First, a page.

February 23, 2006
It’s shaping up to be a major political battle: Senate Majority Leader Bill Frist, House Speaker Dennis Hastert and House Majority Leader John Boehner have all lined up against President Bush’s plan to turn over operation of six major American ports to a company based in the United Arab Emirates.
The President is threatening to veto any attempt to block the plan. Referring to the fact that the company in question, the Peninsular and Oriental Steam Navigation Company, has been British-owned up to its impending sale to Dubai Ports World, he said Tuesday: “I want those who are questioning it to step up and explain why all of a sudden a Middle Eastern company is held to a different standard than a Great British company. I am trying to conduct foreign policy now by saying to the people of the world, ‘We’ll treat you fairly.’” This is staggeringly unrealistic, and reflects the dangers of the Administration’s continuing unwillingness or inability to come to grips with the full dimensions of the jihad threat. That Bush feels compelled to say “to the people of the world, ‘We’ll treat you fairly’” betrays a peculiar insecurity where he should display a robust and unapologetic self-confidence. He is trying to demonstrate to a world awash in anti-Americanism that America is not as bad as all that, but in doing so he only lends credence to the anti-American charges (for if there weren’t substance to them, after all, why would he feel the need for the gesture?) and manifests the mistaken belief that “they hate us” because of something we have done, which we can undo with the proper display of good will. In this he again shows complete unawareness of the jihad ideology which remains constant while the pretexts and grievances that fuel it shift. No amount of good will can possibly efface the jihad imperative to subjugate the world under the rule of Islamic law, which is the avowed program of jihadists everywhere.
The UAE may be the most reliable ally the United States has ever had (and of course it isn’t remotely that) and there would still be no way for it to ensure that Dubai Ports World hires no one with jihadist sentiments. The situation in the Islamic world makes it quite likely that Dubai Ports World will be sending at least a few mujahedin to work in these American ports, and that they will be able to work there unhindered. The 9/11 hijackers used the UAE as a base of operations and source of financial support; have Emirati authorities cleared the country of jihad sentiment since then? On what basis can this be assumed?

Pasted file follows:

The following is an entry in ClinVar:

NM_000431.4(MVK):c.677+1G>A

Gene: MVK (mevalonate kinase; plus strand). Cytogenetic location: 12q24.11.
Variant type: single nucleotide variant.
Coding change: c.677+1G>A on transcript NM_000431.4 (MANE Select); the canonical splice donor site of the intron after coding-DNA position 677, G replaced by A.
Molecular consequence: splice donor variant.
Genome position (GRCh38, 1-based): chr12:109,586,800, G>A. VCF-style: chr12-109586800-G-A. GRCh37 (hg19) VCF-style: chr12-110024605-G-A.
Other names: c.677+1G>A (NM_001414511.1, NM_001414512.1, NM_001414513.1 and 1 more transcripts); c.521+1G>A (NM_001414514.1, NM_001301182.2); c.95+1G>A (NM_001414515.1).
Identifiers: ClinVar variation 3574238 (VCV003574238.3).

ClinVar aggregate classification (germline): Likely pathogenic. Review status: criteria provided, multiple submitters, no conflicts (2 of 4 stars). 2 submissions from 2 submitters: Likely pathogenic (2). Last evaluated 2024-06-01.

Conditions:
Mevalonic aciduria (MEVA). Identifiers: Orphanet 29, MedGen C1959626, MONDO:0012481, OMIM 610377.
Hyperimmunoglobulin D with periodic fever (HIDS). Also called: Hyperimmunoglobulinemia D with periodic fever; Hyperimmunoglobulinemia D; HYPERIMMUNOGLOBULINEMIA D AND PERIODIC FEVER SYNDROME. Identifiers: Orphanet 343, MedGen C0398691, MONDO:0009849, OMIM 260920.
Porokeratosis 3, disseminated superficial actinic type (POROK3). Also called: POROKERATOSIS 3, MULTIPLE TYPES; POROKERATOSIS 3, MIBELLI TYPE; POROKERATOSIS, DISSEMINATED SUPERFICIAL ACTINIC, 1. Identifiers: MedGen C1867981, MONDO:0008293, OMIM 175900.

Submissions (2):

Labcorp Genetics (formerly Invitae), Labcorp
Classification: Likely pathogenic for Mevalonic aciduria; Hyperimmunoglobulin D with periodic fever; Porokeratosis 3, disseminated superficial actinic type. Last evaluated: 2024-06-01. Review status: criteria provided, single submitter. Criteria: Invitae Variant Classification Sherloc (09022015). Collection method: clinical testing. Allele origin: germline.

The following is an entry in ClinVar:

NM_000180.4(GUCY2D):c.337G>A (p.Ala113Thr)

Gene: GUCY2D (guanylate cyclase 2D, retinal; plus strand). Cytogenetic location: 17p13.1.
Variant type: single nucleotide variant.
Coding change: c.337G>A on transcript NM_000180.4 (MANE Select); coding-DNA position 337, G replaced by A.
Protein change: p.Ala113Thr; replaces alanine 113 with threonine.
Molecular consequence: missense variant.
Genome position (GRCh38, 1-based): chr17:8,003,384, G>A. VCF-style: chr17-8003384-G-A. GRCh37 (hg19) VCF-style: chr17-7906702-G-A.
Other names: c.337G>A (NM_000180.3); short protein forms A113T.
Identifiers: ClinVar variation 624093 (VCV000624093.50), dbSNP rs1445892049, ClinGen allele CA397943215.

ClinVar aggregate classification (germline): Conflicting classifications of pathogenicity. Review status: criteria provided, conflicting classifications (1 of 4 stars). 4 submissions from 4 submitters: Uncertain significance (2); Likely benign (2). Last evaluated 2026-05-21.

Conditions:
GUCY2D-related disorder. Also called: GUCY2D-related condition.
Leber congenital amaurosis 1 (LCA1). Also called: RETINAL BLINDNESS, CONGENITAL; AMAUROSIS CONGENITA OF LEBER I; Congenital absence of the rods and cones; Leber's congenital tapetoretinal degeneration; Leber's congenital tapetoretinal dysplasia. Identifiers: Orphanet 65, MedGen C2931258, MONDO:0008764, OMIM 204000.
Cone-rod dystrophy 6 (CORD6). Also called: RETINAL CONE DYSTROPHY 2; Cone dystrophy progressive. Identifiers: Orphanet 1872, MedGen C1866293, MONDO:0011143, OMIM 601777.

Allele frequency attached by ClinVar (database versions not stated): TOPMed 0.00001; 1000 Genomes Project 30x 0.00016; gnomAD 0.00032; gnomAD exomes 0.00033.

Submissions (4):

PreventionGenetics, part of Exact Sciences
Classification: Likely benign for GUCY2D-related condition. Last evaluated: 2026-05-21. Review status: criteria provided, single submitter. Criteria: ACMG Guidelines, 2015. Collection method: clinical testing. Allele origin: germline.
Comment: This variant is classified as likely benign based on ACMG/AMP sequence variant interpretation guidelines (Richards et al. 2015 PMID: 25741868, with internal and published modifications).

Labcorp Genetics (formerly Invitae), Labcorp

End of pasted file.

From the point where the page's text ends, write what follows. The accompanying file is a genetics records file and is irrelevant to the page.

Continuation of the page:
After all, no one even in Washington is yet even asking the right questions of self-proclaimed moderates about where they really stand on jihad and Sharia issues. Officials in Washington and Europe have shown no awareness of the fact that it isn’t enough to have no ties to terror groups; a Muslim who nonetheless believes in the jihad ideology of Islamic supremacism and the subjugation of infidels is still susceptible to jihadist recruitment. Is it possible to determine whether such recruitment is likely or not in the case of any particular individual? No -- and that’s why turning over any ports to Dubai Ports World is ill-advised: the potential for jihadist infiltration is just too great. Why is a Middle Eastern company held to a standard different from that to which a British company is held? Obviously a British firm these days could employ a jihadist also, but the likelihood of this is smaller, as British Muslims still constitute a small minority of the population.
Some have argued that this deal has been blown way out of proportion, and that security for the ports will remain in American hands. Even if that is true, however, the arrangement with Dubai Ports World should be ended immediately, if only for its symbolic value. Rather than bend over backward to show the Muslim nations of the world that he trusts them, President Bush would do more for American national security by explaining why such trust would be misplaced at this time, and calling upon those nations to manifest their trustworthiness with forthright and unambiguous anti-jihad actions within their borders -- including an ending of all discrimination against non-Muslims and of the teaching of the idea that the Islamic social order must be imposed by force over Jews, Christians, and others. If the President were calling for the UAE to adopt such measures, he would be under no illusions about where that country really stands.
Frist, Hastert, and Boehner are right. Why would Bush want to be so obstinate on this? Doesn’t he realize that it does immense damage to his position as being tougher on Islamic terrorism than his opponents? On cue, Hillary Clinton has already spoken about introducing legislation to stop the deal. The President risks allowing the Democrats an opportunity to show that they are tougher on terrorism than he is – which, since it isn’t true, if a Democrat is actually elected in 2008, could lead to the destruction of the entire anti-terror resistance, as imperfect as it has been.
If this deal goes through, will the United States have the luxury of undoing it before it undoes us?
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Robert Spencer is a scholar of Islamic history, theology, and law and the director of Jihad Watch. He is the author of five books, seven monographs, and hundreds of articles about jihad and Islamic terrorism, including Islam Unveiled: Disturbing Questions About the World’s Fastest Growing Faith and The Politically Incorrect Guide to Islam (and the Crusades). He is also an Adjunct Fellow with the Free Congress Foundation.